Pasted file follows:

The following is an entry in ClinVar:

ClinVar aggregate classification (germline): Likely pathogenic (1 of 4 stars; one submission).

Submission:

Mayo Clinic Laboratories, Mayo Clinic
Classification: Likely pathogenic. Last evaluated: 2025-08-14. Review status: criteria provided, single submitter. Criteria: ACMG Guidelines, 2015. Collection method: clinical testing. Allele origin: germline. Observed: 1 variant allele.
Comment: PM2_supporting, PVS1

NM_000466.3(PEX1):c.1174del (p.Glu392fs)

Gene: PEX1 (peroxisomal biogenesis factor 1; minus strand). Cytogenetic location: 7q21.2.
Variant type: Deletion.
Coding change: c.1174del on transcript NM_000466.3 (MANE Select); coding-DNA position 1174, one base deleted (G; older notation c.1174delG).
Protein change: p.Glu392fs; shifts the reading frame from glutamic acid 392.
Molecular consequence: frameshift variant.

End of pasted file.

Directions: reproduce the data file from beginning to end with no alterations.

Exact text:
The following is an entry in ClinVar:

ClinVar aggregate classification (germline): Likely pathogenic (1 of 4 stars; one submission).

Submission:

Mayo Clinic Laboratories, Mayo Clinic
Classification: Likely pathogenic. Last evaluated: 2025-08-14. Review status: criteria provided, single submitter. Criteria: ACMG Guidelines, 2015. Collection method: clinical testing. Allele origin: germline. Observed: 1 variant allele.
Comment: PM2_supporting, PVS1

NM_000466.3(PEX1):c.1174del (p.Glu392fs)

Gene: PEX1 (peroxisomal biogenesis factor 1; minus strand). Cytogenetic location: 7q21.2.
Variant type: Deletion.
Coding change: c.1174del on transcript NM_000466.3 (MANE Select); coding-DNA position 1174, one base deleted (G; older notation c.1174delG).
Protein change: p.Glu392fs; shifts the reading frame from glutamic acid 392.
Molecular consequence: frameshift variant.